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I am actually confused regarding encoding of string in a language. I had some of these questions .... Please help me if you know the answer to them....

1) What is the native encoding of java strings in memory ie when I write String a = "Hello" in which format will it be stored. Since java is machine independent so I don't think it will be the encoding done by the system ??

2) I read this on the net that "UTF-16" is the default encoding but I got confused because say when I write that int a = 'c' the default answer gives me ASCII so are ASCII and UTF-16 same ??

3) Also I had this doubt that on what factors the storage of a string in the memory depend os , language ??

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You should consider breaking these out into individual questions, as they are really very different. #2 can probably be answered here: stackoverflow.com/questions/1490218/… – Ethel Evans Dec 15 '10 at 18:05
up vote 6 down vote accepted

1) Strings are objects, which typically contain a char array and the strings's length. The character array is usually implemented as a contiguous array of 16-bit words, each one containing a Unicode character in native byte order.

2) Assigning a character value to an integer converts the 16-bit Unicode character code into its integer equivalent. Thus 'c', which is U+0063, becomes 0x0063, or 99.

3) Since each String is an object, it contains other information than its class members (e.g., class descriptor word, lock/semaphore word, etc.).

ADENDUM
The object contents depend on the JVM implementation (which determines the inherent overhead associated with each object), and how the class is actually coded (i.e., some libraries may be more efficient than others).

EXAMPLE
A typical implementation will allocate an overhead of two words per object instance (for the class descriptor/pointer, and a semaphore/lock control word); a String object also contains an int length and a char[] array reference. The actual character contents of the string are stored in a second object, the char[] array, which in turn is allocated two words, plus an array length word, plus as many 16-bit char elements as needed for the string (plus any extra chars that were left hanging around when the string was created).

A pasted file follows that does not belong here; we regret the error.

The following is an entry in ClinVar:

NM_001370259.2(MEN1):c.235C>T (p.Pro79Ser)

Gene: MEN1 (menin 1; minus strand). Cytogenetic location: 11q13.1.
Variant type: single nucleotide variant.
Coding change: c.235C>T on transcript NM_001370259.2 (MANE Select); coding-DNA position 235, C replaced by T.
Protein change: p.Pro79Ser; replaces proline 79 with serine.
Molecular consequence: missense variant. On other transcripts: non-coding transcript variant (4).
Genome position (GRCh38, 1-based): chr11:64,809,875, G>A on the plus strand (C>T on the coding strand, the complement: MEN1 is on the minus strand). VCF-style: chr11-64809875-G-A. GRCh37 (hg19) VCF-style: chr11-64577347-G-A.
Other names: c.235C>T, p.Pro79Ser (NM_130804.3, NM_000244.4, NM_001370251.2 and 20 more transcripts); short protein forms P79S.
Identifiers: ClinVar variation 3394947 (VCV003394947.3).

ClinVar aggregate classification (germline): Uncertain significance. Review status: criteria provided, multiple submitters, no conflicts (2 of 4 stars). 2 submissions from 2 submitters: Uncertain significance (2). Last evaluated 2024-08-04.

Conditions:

Take a look at the actual source code for Apache's implementation, e.g. at:
http://www.docjar.com/html/api/java/lang/String.java.html

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Actually what do you intend to say in your 3) part. It contains other information so .... ?? – user506710 Dec 15 '10 at 19:00
    
"Assigning a character value to an integer converts the 16-bit Unicode character code into its integer equivalent." What's a little confusing here is that the Unicode encoding coincides with ASCII for the first 256 characters. Unicode correlates with Extended ASCII (8-bit) for the first 256 characters; Extended ASCII, in turn, corresponds directly with 7-bit ASCII for the first 128. So that 'c' is encoded as 0x63 in Unicode, Extended ASCII, and ASCII. This is why you'd see the int for 'c' and think it's ASCII (which it sortof is :). – Hawkeye Parker Nov 11 '14 at 23:53
    
@HawkeyeParker: Yes, 7-bit ASCII (ISO 646) and 8-bit ISO 8859-1 (Latin-1) are proper subsets of Unicode. That being said, Java encodes all character values as 16-bit Unicode. – David R Tribble Sep 16 '15 at 15:56
    
absolutely. I was just clarifying for those who might be confused by the overlap. – Hawkeye Parker Oct 9 '15 at 21:37
  1. Java stores strings as UTF-16 internally.